Officer expresses 'bitter disappointment' over military cuts

The colonel said the cuts are not 'sensible'
The colonel said the cuts are not 'sensible'

By Cassie Chambers

A senior officer in the British army has said he is "bitterly disappointed" in the government's approach to culling the nation's military.

In a letter seen by the Daily Telegraph, Brigadier David Paterson wrote to the chief of the general staff (CGS), Britain's senior military officer, to criticise the abolition of the second battalion Royal Regiment of Fusiliers.

The closure of the battalion is expected to be announced this Thursday.


Paterson, the honorary Colonel of the Regiment of Fusiliers, wrote that the move "cannot be presented as the best or most sensible military option" and suggested it would not hold up "if challenged or scrutinised by, for example, the media".

The abolition of the decorated battalion will decrease the number of infantry in the Royal Regiment of Fusiliers by almost half, shrinking it from 1,100 soldiers to just 600.

In the leaked letter, the colonel questioned why his battalion was being targeted, saying: "I, as colonel, have the duty to tell my men why it is their battalion, which at the time of the announcement will be the best manned battalion in the Army, with recruits waiting in the wings, was chosen by CGS.

"I will then also have to explain to my Fusiliers in a fully manned battalion why they are likely to be posted to battalions that cannot recruit. This will not be an easy sell," he continued.

Labour said the leaked letter showed the negative effects of the government's cuts, saying the coalition had created "an erosion of trust and a decline in military morale".

"This is serious criticism from a senior military figure," shadow defence secretary Jim Murphy said.

He went on to suggest that the government's approach to the cuts had led to "heightened uncertainty and a sense of disarray".

The cuts come as part of the Ministry of Defence's (MoD) plan to cut Army personnel by almost a fifth by 2020.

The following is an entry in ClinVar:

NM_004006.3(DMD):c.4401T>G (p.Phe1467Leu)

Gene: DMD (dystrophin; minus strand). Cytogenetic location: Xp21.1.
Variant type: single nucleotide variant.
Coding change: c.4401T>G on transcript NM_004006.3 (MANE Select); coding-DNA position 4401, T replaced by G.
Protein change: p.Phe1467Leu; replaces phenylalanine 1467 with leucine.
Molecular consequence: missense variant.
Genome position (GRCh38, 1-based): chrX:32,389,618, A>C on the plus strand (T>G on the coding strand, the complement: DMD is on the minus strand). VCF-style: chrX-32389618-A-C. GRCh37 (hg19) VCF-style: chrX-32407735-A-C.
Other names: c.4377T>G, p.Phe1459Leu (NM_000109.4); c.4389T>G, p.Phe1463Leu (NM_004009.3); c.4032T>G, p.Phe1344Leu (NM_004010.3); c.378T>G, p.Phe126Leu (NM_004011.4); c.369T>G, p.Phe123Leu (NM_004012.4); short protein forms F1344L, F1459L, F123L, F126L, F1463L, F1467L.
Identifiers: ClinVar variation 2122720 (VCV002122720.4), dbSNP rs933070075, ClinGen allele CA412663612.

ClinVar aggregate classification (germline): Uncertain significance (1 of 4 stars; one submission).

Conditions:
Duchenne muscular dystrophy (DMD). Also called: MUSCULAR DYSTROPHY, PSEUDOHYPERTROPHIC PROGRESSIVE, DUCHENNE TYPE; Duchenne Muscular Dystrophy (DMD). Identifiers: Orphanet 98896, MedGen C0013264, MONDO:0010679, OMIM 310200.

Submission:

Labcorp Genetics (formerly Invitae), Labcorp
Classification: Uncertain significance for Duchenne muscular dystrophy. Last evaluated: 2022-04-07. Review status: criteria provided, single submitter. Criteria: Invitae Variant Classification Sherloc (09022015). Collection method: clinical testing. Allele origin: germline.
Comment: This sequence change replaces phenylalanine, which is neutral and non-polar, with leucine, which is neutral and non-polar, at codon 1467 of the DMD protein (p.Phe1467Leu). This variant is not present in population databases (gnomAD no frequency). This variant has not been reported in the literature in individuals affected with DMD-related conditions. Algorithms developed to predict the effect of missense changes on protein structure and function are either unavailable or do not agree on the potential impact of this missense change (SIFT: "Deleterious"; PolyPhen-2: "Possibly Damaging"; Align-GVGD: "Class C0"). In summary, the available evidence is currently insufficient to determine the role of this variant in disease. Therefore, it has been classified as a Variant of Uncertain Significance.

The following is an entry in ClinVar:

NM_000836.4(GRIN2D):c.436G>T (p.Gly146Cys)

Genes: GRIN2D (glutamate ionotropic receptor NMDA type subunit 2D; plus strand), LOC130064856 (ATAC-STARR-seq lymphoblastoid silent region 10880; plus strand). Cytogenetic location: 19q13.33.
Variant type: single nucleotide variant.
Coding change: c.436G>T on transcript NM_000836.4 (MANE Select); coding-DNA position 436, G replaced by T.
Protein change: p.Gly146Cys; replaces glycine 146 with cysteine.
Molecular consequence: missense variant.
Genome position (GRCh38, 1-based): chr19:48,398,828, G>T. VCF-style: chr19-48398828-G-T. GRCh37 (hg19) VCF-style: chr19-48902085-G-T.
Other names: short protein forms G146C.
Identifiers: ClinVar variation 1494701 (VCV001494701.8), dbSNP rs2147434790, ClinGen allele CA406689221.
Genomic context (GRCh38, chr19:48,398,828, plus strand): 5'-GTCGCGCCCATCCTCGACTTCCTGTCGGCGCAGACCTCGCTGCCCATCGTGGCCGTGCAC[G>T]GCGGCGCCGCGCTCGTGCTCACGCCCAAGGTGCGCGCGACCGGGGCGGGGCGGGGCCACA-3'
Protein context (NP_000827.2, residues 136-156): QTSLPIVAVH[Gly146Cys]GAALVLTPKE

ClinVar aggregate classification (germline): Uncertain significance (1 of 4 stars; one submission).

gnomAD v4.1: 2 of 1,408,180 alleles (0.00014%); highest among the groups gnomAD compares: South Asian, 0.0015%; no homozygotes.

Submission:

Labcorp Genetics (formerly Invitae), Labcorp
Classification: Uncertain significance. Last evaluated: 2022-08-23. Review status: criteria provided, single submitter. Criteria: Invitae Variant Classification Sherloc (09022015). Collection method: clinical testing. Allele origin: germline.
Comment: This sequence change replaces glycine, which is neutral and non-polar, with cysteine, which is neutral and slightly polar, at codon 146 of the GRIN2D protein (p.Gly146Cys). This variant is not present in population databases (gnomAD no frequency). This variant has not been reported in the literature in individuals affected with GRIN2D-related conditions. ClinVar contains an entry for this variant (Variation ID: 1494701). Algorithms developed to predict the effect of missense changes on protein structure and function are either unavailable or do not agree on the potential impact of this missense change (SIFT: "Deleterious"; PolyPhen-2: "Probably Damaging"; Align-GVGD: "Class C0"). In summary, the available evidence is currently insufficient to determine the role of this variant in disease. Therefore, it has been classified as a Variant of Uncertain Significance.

Previously, the government had said regiments facing difficulties recruiting would be eliminated first. The second battalion has 523 trained men out of a maximum of 532, however.

Paterson questioned the decision to cut a battalion he calls the "strongest in raw manning and deployable strength", saying the announcement has left him "bitterly disappointed".

He suggested that the cuts could have wider implications for the military, saying the regiment could "wither on the vine" if the battalion were eliminated.

The colonel also said the timing of the announcement is unfair to the soldiers, as they will have just 24 hours between the time they hear the of the cuts and the time the news is made public.

"This is not long enough for my commanding officers to brief their men and cannot be right," the letter added.

The MoD refused to answer questions about the letter, saying it does not comment on leaked documents.

"We have always been clear that more than one set of criteria is used in determining the future shape of the Army as it is restructured to become an integrated regular and reserve force by 2020," a spokesperson said.

The leak comes on the heels of a series of other events that have led to public backlash against the cull.

Cuts of over 4,000 soldiers in mid-June led to questions about the Ministry of Defense's restructuring efforts. The large proportion of experienced officers eliminated in this cull led to further public criticism of the ministry's plan.
 

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